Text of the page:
What I found myself considering was whether, in fact, her career as an investment banker might instead suggest that she’s now acting true to type. I can’t think of anything about anything connected with the absolutely phenomenal bail-out of the banking industry that has brought to light any meaningful contrition on the part of bankers or has shown them to be concerned, socially aware and community-minded citizens. I can’t help but suspect President Assad’s wife is merely acting true to character, and that if there had been a clearer evaluation of the character seemingly needed to be a banker, there wouldn’t have been any false hopes about her. Nor would so much trust have been placed in bankers.

I’m not saying the character type is inherently bad. Maybe it’s needed in that professional role. All I’m saying is that that character type probably doesn’t lend itself to issues of social justice and reform, and it may well be naive to think otherwise.

And talking of types, I fail to understand why Councils employ staff who are the type of person to spend money on so-called anti-skid road surfaces when a short drive around pretty well any locale will find any number of instances where these surfaces have deteriorated to leave a pitted, pot-holed road that results in less traction for motorists and thus more danger for all road users. The net result is that they’re spending money and doing their constituents no favours. At the same time, they’re closing services like libraries on the grounds of saving money, which is also doing their constituents no favours. It makes no sense.

Neither Left Nor Right

A circumnavigation of Reading – Goring Heath, Pangbourne, Theale, Three Mile Cross, Aborfield, Twyford, Caversham – takes in roads controlled by both Tory and Labour controlled councils. The roads repaired by Wokingham (Tory) are generally pretty well done. Those looked after by Reading (Labour) will be patched but badly – most of the potholes are in fact old potholes, needing repair again. Those looked after by South Oxfordshire (Tory) are often simply not repaired, year after year, and if they are then they’ll be done badly. To be fair, this seems to be particularly true if it’s a minor road; South Oxfordshire will sometimes properly mend bits of more major roads.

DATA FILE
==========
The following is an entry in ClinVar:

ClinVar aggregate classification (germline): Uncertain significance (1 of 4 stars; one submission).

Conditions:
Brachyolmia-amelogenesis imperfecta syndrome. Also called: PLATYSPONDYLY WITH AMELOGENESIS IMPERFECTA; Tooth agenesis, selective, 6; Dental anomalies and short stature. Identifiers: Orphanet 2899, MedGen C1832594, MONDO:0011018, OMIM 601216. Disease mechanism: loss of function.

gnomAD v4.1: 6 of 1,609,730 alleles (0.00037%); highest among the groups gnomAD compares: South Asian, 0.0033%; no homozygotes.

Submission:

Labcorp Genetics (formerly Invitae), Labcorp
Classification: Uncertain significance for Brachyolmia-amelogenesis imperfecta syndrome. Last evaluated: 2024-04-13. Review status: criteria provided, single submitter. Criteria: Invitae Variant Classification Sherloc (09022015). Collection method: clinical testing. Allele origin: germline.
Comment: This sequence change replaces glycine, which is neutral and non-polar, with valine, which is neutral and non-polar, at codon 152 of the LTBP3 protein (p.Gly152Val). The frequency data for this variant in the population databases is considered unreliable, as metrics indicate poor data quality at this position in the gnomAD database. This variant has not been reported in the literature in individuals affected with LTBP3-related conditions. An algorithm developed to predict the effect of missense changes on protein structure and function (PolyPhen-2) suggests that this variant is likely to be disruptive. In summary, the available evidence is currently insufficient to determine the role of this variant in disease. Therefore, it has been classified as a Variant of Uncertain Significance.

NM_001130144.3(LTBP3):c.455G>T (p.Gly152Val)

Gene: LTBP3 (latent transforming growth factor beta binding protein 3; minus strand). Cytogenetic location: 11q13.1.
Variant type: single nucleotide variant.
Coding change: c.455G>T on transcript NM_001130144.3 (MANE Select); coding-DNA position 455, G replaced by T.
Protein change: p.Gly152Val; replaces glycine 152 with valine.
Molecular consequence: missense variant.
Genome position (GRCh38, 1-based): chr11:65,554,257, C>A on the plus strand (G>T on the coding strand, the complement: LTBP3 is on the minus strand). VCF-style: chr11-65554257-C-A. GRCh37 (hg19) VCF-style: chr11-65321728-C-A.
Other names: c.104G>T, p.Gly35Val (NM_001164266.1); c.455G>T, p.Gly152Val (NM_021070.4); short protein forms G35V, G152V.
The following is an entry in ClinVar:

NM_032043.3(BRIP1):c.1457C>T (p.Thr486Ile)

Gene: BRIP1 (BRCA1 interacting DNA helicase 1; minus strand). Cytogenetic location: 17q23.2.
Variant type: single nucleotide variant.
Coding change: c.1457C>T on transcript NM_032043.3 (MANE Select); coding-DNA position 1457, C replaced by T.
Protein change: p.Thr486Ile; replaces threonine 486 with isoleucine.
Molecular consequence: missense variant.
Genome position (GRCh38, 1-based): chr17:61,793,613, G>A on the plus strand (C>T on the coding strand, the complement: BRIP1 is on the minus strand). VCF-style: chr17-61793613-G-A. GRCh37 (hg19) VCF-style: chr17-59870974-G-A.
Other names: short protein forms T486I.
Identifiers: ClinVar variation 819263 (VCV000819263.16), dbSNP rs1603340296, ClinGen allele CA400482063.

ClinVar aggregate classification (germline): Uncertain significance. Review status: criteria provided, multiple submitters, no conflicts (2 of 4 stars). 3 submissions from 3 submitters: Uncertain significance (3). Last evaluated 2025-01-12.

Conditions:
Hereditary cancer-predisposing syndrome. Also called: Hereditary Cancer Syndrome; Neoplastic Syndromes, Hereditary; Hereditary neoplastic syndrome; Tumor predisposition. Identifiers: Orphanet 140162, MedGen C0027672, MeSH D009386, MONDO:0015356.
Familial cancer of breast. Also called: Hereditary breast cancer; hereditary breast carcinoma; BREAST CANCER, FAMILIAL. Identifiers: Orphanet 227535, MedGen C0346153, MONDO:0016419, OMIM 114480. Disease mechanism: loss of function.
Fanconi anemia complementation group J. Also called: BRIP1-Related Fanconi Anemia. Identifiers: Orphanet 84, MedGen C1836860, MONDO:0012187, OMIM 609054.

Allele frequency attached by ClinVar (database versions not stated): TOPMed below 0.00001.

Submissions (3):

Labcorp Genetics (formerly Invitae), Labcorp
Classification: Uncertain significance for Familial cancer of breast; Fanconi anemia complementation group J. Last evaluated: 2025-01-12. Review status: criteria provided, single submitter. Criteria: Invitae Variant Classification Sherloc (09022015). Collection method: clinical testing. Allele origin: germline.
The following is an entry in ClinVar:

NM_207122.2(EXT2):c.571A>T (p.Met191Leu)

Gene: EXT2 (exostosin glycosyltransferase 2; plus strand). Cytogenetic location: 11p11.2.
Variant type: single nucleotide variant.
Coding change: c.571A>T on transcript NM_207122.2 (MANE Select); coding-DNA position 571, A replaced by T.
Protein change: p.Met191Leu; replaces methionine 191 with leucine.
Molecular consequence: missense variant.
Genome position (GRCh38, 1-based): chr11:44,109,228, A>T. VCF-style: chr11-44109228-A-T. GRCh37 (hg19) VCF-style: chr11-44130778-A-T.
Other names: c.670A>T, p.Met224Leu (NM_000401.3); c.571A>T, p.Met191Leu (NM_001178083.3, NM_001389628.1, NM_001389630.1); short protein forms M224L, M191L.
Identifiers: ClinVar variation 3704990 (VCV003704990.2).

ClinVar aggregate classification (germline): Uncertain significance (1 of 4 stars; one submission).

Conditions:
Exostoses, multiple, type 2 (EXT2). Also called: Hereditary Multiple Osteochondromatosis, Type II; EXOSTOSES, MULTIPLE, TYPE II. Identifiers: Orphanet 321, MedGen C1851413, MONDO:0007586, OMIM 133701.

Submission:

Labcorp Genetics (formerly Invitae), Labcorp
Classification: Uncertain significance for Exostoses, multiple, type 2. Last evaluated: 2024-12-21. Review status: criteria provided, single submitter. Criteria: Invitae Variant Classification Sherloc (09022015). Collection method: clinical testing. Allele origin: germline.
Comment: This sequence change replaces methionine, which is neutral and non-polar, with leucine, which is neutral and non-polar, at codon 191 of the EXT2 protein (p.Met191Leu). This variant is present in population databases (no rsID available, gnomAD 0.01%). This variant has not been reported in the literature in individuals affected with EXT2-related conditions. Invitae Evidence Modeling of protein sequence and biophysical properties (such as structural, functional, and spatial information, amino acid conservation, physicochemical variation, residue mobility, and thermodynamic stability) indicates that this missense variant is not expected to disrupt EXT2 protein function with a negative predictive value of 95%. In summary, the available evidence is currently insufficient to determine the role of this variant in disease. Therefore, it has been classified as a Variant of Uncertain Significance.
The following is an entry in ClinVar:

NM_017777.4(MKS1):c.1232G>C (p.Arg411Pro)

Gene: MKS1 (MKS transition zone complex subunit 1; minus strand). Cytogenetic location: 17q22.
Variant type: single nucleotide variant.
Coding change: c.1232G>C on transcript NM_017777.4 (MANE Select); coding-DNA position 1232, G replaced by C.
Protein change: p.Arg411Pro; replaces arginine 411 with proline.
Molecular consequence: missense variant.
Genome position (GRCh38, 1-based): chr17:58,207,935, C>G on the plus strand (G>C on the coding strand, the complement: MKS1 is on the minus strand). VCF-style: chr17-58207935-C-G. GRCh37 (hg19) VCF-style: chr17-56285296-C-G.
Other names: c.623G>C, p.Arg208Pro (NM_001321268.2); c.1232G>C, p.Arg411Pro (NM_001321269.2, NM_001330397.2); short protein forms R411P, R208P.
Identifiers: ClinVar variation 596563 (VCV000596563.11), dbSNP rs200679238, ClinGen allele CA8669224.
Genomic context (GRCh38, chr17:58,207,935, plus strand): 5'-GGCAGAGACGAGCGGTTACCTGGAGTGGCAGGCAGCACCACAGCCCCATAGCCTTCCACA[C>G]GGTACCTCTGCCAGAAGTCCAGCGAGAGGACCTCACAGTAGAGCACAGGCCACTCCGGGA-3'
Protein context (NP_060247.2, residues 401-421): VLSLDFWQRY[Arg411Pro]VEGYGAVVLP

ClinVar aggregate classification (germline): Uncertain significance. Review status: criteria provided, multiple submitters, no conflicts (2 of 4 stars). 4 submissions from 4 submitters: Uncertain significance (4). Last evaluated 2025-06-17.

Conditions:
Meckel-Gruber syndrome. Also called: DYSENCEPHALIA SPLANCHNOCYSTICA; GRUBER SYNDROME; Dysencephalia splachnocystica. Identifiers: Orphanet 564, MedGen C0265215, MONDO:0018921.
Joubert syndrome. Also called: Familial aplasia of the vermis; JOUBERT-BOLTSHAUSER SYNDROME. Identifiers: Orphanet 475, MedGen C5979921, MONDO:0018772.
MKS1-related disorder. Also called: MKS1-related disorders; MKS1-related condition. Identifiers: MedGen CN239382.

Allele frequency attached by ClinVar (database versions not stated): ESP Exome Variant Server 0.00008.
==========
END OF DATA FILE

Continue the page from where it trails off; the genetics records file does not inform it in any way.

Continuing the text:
Is cycling something for the common man? It used to be a working class sport, perhaps, but nowadays that’s probably not so strongly the case. Anyway, I’m not just thinking about the sporting side of it – there’s the utility aspect too. On that front it’s going to be fair to say a lot of those either riding more or riding for the first time, out of necessity, are those the recession is hurting the most, but that’s not strictly a class thing either. I can think of friends you’d certainly call middle class who are struggling to make the family budget add up.